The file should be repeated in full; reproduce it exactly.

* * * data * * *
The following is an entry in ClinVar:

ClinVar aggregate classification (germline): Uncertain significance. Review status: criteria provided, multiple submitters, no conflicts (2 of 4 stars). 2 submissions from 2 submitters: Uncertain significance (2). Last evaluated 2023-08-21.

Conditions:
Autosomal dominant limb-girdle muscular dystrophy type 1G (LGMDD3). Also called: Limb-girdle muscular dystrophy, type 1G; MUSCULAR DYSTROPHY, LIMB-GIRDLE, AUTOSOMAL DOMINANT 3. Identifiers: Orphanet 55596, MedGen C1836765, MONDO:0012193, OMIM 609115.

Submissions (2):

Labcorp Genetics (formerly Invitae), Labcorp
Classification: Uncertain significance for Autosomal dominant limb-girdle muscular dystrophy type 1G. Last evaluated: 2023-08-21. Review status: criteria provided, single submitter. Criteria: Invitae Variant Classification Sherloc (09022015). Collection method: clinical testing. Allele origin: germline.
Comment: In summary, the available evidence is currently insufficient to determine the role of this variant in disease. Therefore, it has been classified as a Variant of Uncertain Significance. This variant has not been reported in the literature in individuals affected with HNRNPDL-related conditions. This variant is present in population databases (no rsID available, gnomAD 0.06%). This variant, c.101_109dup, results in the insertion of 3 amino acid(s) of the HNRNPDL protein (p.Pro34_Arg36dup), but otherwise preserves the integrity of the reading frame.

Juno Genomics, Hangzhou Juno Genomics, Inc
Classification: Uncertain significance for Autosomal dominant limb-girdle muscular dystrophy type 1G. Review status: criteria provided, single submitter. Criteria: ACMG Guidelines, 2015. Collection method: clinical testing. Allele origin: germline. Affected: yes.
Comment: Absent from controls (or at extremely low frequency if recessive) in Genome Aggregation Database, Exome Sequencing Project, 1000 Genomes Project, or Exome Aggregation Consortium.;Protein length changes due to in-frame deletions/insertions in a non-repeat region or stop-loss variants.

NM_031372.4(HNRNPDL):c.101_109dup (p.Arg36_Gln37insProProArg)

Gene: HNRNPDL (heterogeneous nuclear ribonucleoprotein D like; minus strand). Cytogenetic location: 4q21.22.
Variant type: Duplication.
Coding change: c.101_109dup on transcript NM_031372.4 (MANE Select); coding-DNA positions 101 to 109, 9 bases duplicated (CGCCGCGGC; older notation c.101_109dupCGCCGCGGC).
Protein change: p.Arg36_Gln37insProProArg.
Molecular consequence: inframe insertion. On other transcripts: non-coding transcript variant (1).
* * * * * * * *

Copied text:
The following is an entry in ClinVar:

ClinVar aggregate classification (germline): Uncertain significance. Review status: criteria provided, multiple submitters, no conflicts (2 of 4 stars). 2 submissions from 2 submitters: Uncertain significance (2). Last evaluated 2023-08-21.

Conditions:
Autosomal dominant limb-girdle muscular dystrophy type 1G (LGMDD3). Also called: Limb-girdle muscular dystrophy, type 1G; MUSCULAR DYSTROPHY, LIMB-GIRDLE, AUTOSOMAL DOMINANT 3. Identifiers: Orphanet 55596, MedGen C1836765, MONDO:0012193, OMIM 609115.

Submissions (2):

Labcorp Genetics (formerly Invitae), Labcorp
Classification: Uncertain significance for Autosomal dominant limb-girdle muscular dystrophy type 1G. Last evaluated: 2023-08-21. Review status: criteria provided, single submitter. Criteria: Invitae Variant Classification Sherloc (09022015). Collection method: clinical testing. Allele origin: germline.
Comment: In summary, the available evidence is currently insufficient to determine the role of this variant in disease. Therefore, it has been classified as a Variant of Uncertain Significance. This variant has not been reported in the literature in individuals affected with HNRNPDL-related conditions. This variant is present in population databases (no rsID available, gnomAD 0.06%). This variant, c.101_109dup, results in the insertion of 3 amino acid(s) of the HNRNPDL protein (p.Pro34_Arg36dup), but otherwise preserves the integrity of the reading frame.

Juno Genomics, Hangzhou Juno Genomics, Inc
Classification: Uncertain significance for Autosomal dominant limb-girdle muscular dystrophy type 1G. Review status: criteria provided, single submitter. Criteria: ACMG Guidelines, 2015. Collection method: clinical testing. Allele origin: germline. Affected: yes.
Comment: Absent from controls (or at extremely low frequency if recessive) in Genome Aggregation Database, Exome Sequencing Project, 1000 Genomes Project, or Exome Aggregation Consortium.;Protein length changes due to in-frame deletions/insertions in a non-repeat region or stop-loss variants.

NM_031372.4(HNRNPDL):c.101_109dup (p.Arg36_Gln37insProProArg)

Gene: HNRNPDL (heterogeneous nuclear ribonucleoprotein D like; minus strand). Cytogenetic location: 4q21.22.
Variant type: Duplication.
Coding change: c.101_109dup on transcript NM_031372.4 (MANE Select); coding-DNA positions 101 to 109, 9 bases duplicated (CGCCGCGGC; older notation c.101_109dupCGCCGCGGC).
Protein change: p.Arg36_Gln37insProProArg.
Molecular consequence: inframe insertion. On other transcripts: non-coding transcript variant (1).